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Meyer Burger to raise $165m for European solar panel manufacturing move

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By Nick Flaherty


Swiss solar panel equipment maker Meyer Burger Technology is planning to raise CHF165m ($165m, E155m) to move into manufacturing in a move it likens to the shift from 4G to 5G mobile phone technology..

Following its restructuring and a board room battle with investors, the company last month said it was looking at building a manufacturing plant in Germany to make panels with the own equipment, rather than selling the equipment to other companies.

It is now actively looking to buy existing solar panel production lines, potentially from former partners in Germany as deals unravel. The company has sold its equipment to the REC group and UK perovskite solar panel maker Oxford PV as well as silicon solar panel maker Panasonic.  

The reason for this fundamental change of direction is the realization that the company has not been able to generate profits from its technological leadership in recent years. This rankles with the board, as Meyer Burger’s technology has shaped the development of photovoltaics along the entire value chain and has set the industry’s essential standards, such as the diamond wire saw technology, PERC technology and precision measurement technology for solar modules.

A large proportion of the solar modules produced world-wide today are based on technologies developed by Meyer Burger but by selling its production equipment, the company says it relinquished control of its technology and largely left the value creation, and profits, to its customers.

It says it now want to keep hold of the entire value chain, including sales, but not installation. It is aiming to produce PV modules primarily for roof top systems with an initial annual production capacity of 400MW.

“By transforming its business model, the Company significantly expands its value chain to achieve sustainable profits,” said the board. “In the long-term, the Company will benefit from the technology and cost leadership of its patented heterojunction SmartWire technology.”

Next: Meyer Burger deals 


“The Board of Directors has decided that Meyer Burger, as a rule, will in the future manufacture production equipment for Heterojunction/SmartWire exclusively for its own use and aims to become a leading global producer of solar cells and modules,” it said. “Consequently, the entire value chain will remain with Meyer Burger. The protection of the proprietary technology and the know-how can thus be strengthened, and future improvements of the production facilities will no longer be shared with third parties. The standard equipment and service business will be continued unchanged.”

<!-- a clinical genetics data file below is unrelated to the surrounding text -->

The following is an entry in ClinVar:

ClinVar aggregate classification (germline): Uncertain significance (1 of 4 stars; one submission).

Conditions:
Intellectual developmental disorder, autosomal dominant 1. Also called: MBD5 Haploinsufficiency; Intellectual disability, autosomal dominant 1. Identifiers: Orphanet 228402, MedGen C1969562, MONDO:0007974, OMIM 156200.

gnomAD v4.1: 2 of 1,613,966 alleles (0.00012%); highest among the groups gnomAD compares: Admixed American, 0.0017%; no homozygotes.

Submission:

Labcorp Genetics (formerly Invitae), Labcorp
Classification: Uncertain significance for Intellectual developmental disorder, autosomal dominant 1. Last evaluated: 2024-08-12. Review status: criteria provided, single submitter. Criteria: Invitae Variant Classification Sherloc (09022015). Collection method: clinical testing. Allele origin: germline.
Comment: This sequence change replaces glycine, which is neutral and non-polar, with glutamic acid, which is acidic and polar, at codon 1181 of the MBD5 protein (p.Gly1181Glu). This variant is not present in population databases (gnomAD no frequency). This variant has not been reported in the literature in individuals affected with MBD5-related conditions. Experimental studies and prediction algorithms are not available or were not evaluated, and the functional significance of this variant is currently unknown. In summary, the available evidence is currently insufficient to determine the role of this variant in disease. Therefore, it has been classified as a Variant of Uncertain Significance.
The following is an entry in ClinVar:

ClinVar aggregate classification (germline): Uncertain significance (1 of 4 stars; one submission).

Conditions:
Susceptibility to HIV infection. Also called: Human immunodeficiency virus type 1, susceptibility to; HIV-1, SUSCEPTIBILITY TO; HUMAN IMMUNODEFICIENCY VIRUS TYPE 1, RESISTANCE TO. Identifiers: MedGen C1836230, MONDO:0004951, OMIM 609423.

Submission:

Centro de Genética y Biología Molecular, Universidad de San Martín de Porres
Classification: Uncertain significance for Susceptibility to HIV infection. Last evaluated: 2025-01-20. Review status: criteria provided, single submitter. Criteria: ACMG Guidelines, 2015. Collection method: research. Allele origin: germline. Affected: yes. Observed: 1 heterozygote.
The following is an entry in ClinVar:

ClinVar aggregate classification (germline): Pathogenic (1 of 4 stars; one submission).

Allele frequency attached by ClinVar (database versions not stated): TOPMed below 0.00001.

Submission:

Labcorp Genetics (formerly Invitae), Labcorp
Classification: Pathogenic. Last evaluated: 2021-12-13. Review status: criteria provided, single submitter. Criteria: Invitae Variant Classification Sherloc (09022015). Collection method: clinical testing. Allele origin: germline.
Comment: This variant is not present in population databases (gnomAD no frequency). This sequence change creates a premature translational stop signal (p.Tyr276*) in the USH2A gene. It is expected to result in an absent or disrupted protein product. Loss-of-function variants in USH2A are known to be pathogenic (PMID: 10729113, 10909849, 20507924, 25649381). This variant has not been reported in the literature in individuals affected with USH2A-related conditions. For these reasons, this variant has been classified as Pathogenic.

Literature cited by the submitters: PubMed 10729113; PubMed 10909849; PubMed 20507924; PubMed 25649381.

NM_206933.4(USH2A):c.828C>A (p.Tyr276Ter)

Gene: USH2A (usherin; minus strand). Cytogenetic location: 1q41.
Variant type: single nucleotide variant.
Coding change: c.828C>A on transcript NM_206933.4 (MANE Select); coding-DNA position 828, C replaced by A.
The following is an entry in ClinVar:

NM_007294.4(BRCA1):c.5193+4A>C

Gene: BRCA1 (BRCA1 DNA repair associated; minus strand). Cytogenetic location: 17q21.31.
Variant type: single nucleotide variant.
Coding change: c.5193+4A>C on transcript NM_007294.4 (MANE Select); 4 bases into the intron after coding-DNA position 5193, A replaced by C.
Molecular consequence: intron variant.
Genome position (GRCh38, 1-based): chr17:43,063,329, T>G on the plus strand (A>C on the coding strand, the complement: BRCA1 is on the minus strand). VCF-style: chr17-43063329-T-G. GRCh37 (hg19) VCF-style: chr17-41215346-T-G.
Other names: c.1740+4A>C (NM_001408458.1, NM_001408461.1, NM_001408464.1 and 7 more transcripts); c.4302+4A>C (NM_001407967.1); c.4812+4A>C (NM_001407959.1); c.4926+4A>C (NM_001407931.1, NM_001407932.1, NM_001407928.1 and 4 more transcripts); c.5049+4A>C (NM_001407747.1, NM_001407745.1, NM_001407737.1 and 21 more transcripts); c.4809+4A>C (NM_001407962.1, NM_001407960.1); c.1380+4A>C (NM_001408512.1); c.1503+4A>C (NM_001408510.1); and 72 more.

As a result the company is abandoning a deal with German manufacturing partner the REC Group which has a 600MW production line using Meyer Burger’s latest equipment. This may open up the option of purchasing the plant as REC will not be supported with future manufacturing technology.  

It is also a major investor in perovskite tandem cell technology startup Oxford PV, and its equipment is used in a pilot production line in Germany. It is highly likely that this site will be a target for Meyer Burger. Oxford PV has raised a total of just over $150m, including $43m from Meyer Burger.

The company also has a deal with Panasonic for its equipment which is also expected to be discontinued.

“The change of our business strategy from equipment supplier to a vertically integrated cell and module manufacturer is the right and logical next step to secure an appropriate share of the value pool that our globally leading technology generates,”  said Franz Richter, the new Chairman of the Board of Directors of Meyer Burger Technology.

Agreement for the deal has to come from an Extraordinary General Meeting to be held in early July.

Meyer Burger expects to save significant time and economic resources by acquiring existing production sites in Germany to start production in the first half of 2021 and to expand it in the following years.

The company says it has already secured several letters of intent from potential customers in Europe and the US to purchase a total over 2 GW of cells and modules per year.

“The next technological step is comparable to the transition from 4G to 5G in mobile communications, only Meyer Burger has brought the 5G technology of the PV industry to market maturity,” said new CEO Gunter Erfurt. “We can be in the market with our products within just one year. Our manufacturing in Europe is competitive and offers a significant profit potential”.

Production will increase to 1.4 GW of cell and 0.8 GW of module production by the beginning of 2022 by raising a further CHF 180m ($180m).

In the longer term, the Company aims to expand annual production capacity to at least 5 GW with additional module production facilities in Europe and North America which shall be supplied from a central cell production. Meyer Burger then also expects to gradually increase its market share in the utility-scale segment.

www.meyerburger.com

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